The Constitution Act, 1982 repealed section 91.1. As a result, section 44 of the Act states that, subject to provincial approval in certain cases, “Parliament may exclusively make laws amending the Constitution of Canada in relation to the executive government of Canada or the Senate and House of Commons.” In 2014, the Supreme Court clarified the issue. It ruled that changes to the make-up of the Senate and the appointment of senators must adhere to the 7/50 rule; the consent of the federal government and seven provinces representing at least 50 per cent Canada’s population would be required. The court also ruled that abolishing the Senate would need the consent of the federal government and all 10 provinces.
The provinces have had the right to amend their internal constitutions (except in relation to the office of the lieutenant-governor) since 1867.
Among other things, provincial governments have jurisdiction over: their internal constitutions; direct taxation for provincial purposes; municipalities; school boards; hospitals; property and civil rights (their largest area of responsibility); administration of civil and criminal justice; penalties for breaking provincial statutes; prisons; celebration of marriage; provincial civil service; local works; and corporations with provincial objectives.
The courts’ interpretations of federal power over commerce have tended to be restrictive; their interpretations of provincial power over property and civil rights have tended to be more liberal.
There are four areas of power shared by the provinces and the federal government: agriculture, immigration, old-age pensions and supplementary benefits. In the case of dispute, federal legislation prevails for areas under section 95 (agriculture and immigration); provincial legislation prevails for those under section 94A (old age pensions). Education is allocated to the provinces but is subject to certain religious guarantees.
Each level of government is restricted to its own legislative sphere. However, there have been many times where one has assumed responsibilities that did not clearly belong to it. For example, the provinces have converted some originally indirect taxes, such as sales and purchase taxes, into direct ones.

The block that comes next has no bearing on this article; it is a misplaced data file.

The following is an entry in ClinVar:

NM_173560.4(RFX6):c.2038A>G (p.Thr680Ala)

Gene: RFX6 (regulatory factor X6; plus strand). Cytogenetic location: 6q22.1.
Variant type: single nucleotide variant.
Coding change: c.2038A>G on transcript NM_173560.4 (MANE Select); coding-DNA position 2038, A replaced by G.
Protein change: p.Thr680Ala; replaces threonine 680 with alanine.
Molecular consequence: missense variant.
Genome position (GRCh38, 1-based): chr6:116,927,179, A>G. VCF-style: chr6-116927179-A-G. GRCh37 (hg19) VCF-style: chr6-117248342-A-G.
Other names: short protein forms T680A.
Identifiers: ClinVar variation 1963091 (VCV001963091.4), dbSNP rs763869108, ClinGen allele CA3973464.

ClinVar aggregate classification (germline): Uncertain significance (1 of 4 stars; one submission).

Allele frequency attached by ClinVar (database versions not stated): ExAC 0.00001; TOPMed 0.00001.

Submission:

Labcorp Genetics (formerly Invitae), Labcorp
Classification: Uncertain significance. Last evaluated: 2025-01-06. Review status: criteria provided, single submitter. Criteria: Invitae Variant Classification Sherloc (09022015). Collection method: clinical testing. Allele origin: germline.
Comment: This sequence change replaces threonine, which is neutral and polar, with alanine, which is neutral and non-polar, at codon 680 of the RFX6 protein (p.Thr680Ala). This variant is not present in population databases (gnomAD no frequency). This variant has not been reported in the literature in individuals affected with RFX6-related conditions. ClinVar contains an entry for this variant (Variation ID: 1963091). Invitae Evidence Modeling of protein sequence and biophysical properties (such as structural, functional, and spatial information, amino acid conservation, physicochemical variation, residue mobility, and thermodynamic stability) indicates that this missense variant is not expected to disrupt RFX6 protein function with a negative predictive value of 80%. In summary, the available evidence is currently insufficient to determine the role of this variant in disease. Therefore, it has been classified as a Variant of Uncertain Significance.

The power to spend money remains a vague and contentious area. Parliament assumes that it may spend where it does not necessarily have the power to pass legislation. Such spending is usually well received by the provinces when it applies to equalization payments, but less so when it infringes on provincial fields such as health, social security and education.
Equalization and Natural Resources
Under the Constitution Act, 1982, the principle of equalization (ensuring that all Canadians have access to comparable public services at comparable levels of taxation) is enshrined in section 36. However, its implementation is unclear.
In 1982, provincial jurisdiction over natural resources was enlarged to include shared power in inter-provincial commerce and extra-territorial marketing (though with federal paramountcy). The provinces have also been granted the power of indirect taxation of their natural resources. (See Intergovernmental Finance).
Cour suprême du Canada (avec la permission de Corel Professional Photos).
The history of Canadian federalism is basically an account of disputes over the distribution of powers. From the 1880s until the 1930s, federal powers were reduced. This was largely because the Judicial Committee of the Privy Council ignored the centralist intentions of many (but not all) of the Constitution’s creators. Instead, it favoured provincial autonomy in its interpretation of the Constitution Act, 1867. The Supreme Court of Canada, on the other hand, has generally tended to strengthen the legislative powers of the federal government.
Despite several constitutional conferences between the provinces and the federal government, there have been few amendments to the division of powers. The Meech Lake Accord — negotiated in 1987 but never implemented — would have expand provincial power in appointments to the Supreme Court and the Senate. It also would have slightly enhanced provincial power in the shared jurisdiction of immigration. Overall, however, it would have produced no significant changes to the distribution of powers set out in the Constitution.
See also: Editorial: The Death of the Meech Lake Accord; Constitution of Canada; Constitutional History; Constitutional Law; Constitutional Monarchy; Constitution Act, 1867 Document; Statute of Westminster; Patriation Reference; Patriation of the Constitution; Constitution Act, 1982 Document.